Since I made it clear that I was talking about an exception, I'm not sure how that would be taken as implying that "conservatives are usually or even often homophobic."
dodgersmom: One thing that may alleviate your friends' concerns is that even in coed housing situations, nothing really untoward (IMHO) in terms of modesty really occurs. People don't walk around in their underwear -- it'd be socially just not acceptable. Even in coed bathrooms, people go wearing robes and flipflops-- guys might be more inclined to go with towels. In general, on a floor, you tend to view your floormates as buddies whom you want to protect -- not make uncomfortable. But that presumes no nut-case is in the mix too....
We have a conservative view on modesty but I think I'd feel comfortable w/my daughter in a coed floor if she was OK with it.
Frankly I think coed floors moderate some of the excesses of the guys. In all guys housing, they get rather disgusting and crass left to their own devices. (I don't know if your friend's child is male or female)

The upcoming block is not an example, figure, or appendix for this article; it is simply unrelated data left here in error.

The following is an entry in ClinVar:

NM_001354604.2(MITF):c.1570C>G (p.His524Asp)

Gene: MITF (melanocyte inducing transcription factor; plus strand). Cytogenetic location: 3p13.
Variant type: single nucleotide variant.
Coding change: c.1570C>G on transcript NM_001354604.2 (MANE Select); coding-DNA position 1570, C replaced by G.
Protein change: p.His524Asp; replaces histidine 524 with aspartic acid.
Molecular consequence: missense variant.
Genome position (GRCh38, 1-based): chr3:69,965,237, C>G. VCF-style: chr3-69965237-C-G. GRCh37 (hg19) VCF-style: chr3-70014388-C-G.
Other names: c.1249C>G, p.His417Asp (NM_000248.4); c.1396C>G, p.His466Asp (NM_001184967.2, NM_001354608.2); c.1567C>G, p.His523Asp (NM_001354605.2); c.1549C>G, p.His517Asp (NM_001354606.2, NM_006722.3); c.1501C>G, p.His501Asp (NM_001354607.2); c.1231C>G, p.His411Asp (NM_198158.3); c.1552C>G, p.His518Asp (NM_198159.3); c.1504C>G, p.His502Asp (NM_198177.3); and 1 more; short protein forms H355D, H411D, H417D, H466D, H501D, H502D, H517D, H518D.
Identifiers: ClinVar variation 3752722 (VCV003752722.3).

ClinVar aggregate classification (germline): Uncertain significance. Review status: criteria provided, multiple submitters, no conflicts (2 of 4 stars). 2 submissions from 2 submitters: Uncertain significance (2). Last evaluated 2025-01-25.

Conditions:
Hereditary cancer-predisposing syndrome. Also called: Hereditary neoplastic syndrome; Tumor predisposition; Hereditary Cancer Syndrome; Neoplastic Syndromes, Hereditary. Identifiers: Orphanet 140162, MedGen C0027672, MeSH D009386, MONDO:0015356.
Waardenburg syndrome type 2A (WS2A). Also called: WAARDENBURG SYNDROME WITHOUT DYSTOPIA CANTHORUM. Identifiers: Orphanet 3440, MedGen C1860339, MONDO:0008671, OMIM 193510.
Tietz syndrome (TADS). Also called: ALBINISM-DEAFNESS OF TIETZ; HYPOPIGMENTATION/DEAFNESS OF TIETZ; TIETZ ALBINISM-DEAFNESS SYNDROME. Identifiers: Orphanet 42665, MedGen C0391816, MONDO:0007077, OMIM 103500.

My D lived on a female-only wing in Andrews her freshman year. One wing of the floor was all-male and the other was all-female. The floor was separated by a large central staircase, so the wings were very much separated, and the bathrooms were obviously also single sex. My D opted for single gender because she wanted to be in Andrews (larger rooms and nice windows, sinks in rooms), and she "heard" that all of the single genders were placed in Andrews. I'm not sure if this is still the case, especially with the recent dorm renovations. More than half of her hall mates were Muslim, from religious conservative families, and she was the only christian among them. My impression was that most of them chose single-sex because either they or their parents were wary/unsure about co-ed floors/bathrooms, not because they wanted a specific dorm.